Last time I checked (and hey, I could be wrong), professional bowtie wearer Tucker Carlson wasn't a member of PETA who was against all forms of animal mistreatment and believer in the animal rights math of rat = chicken = dog = person, but apparently he thinks pro-footballer Michael Vick should have been executed for his role in a dogfighting ring he ran. But since we don't do capital punishment for people who torture and kill animals (just people who torture and kill people), he did 19 months in prison instead. For some reason, serving time in prison isn't enough of a punishment for crime for Carlson. Apparently prison is supposed to be a permanent scar, not about punishment or reform, but about marking a person to walk the world as one of the damned in a separate caste system.
Someone alert Martha Stewart to give back that TV show! She's an ex-con!
There’s no question Vick has done terrible things, but to hear a pundit openly opine that a prominent person should have received the death penalty – and being completely sincere in doing it – is not something you’ll see too often.
Maybe Tucker is just a dog lover. Which, more than likely, he probably is. Still ... no. Based on his assessment, if we started murdering people for dog murder logically we would also have to lock up people who own and operate slaughter houses, charge people who hit stray animals on the highway with vehicular dogslaughter, lock up folks who run puppy mills with 20 year sentences, label animal hoarders the same way we label child sex offenders and treat sport hunters like serial killers.
Being that Tucker is a conservative and most conservatives are for the right to kill animals for food and sport, I can't imagine he meant what he said unless there was a sea change in his views. Especially considering in 2006 he went up against PETA over a comic book warning children to keep their pets away from their fathers who like to fish. In the interview, Tucker, an animal lover, admits that he enjoys catch and release fishing, which, again, based on his capital punishment for dog murder logic would mean he is as serial fish kidnapper and torturer and should be punished accordingly.
But, no. This really isn't about dogs or animals and cruelty towards them. This is really about who Michael Vick is, what he represents and how people feel about our prison system.
President Obama praised the second chance given to Vick by the Philadelphia Eagles after Vick served his time, went through counseling and pledged to turn his life around. He was allowed to return to the league and play because at the end of the day, he's still a great quarterback. He can still help a team win and make the Eagles lots of money. But for some individuals prison is not enough of a punishment. Especially if you have a violent past, even if it involved animals. Even if under our laws all animals, even your beloved pets you call your children, are essentially treated as property.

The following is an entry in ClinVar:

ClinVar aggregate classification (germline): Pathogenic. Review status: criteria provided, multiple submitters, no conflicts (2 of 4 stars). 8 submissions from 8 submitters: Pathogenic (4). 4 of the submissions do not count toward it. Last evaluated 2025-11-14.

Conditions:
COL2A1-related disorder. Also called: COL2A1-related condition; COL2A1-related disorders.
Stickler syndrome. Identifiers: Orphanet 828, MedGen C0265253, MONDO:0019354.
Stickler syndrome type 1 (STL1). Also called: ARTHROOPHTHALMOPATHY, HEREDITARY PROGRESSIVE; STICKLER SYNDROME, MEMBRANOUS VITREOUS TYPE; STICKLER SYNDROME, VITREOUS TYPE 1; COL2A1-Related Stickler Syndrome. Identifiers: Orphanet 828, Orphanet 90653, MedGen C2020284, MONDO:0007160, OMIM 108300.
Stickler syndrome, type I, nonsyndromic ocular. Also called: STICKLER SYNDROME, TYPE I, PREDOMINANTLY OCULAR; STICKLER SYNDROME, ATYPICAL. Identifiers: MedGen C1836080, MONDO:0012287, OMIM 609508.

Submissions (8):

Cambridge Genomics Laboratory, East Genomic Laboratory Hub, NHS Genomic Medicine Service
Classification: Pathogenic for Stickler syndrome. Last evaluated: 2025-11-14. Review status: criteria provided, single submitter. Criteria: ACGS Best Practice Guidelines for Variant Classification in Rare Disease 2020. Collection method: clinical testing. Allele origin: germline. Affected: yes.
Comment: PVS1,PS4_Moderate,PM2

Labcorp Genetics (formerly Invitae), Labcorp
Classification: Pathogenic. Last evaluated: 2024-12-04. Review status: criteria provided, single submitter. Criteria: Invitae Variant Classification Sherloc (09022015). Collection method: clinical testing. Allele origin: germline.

Tucker's hyperbole is something that is often reserved for African American pro-athletes who, when they misbehave, are made symbols of the out-of-control, decadent culture of pro-sports. Like a fist fight in the NBA or the NFL comes with a harsher punishment than a fist fight in the nearly-all white of sport hockey, where the fights are considered part of hockey's "culture." Mind you, they're skating around with weapons in their hands and on their feet, yet in basketball if you even stand up from the bench to get a better look during a fight you could get fined or suspended.
It's not Ben Roethlisberger who gets to be the symbol of hedonism and violence. He gets the "let's wait until all the facts come out" treatment.
Countless ex-cons, many of then with drug offenses, return to civilian life to find they can't get jobs due to the fact that they were in prison, leaving them in a no-man's land. If they return to a life of illegal activity and get caught their punishment will be ever more severe. But if they try to stay within the law, they have few reform options. America is not about reforming people in prison, but instead creating a separate caste system where it doesn't matter if you were a kid still growing and impressionable, a drug addict, a drug dealer, a petty thief, a bank robber or violent.
You're all treated the same by the system. No one cares what you were inside for. You were inside. You're an outcast.
It's understandable that as an ex-convict someone would have a harder time after getting out. That people would be leery and distrustful. You're supposed to work to win that trust back. But it makes no sense to continue to punish Michael Vick when he did his time, went through rehabilitation and is so far staying out of trouble. You don't have to like Michael Vick. You don't have to like what he did. You don't have to like ex-cons. But he went to prison. He did 19 months, more than what most people get when they hurt other people. If you can't bother to get up in arms over other celebrities and pro-athletes who've committed crimes or were accused of doing terrible things to other human beings, maybe you need to take a hard look at yourself.
Accepting Vick's punishment is not accepting what he did. It's accepting that you already participated in his punishment by paying the tax dollars that keep our prison system running. He was punished. If you're still mad, you don't have to watch the Eagles play. You don't have to support the NFL. But don't get upset with other people who have moved on.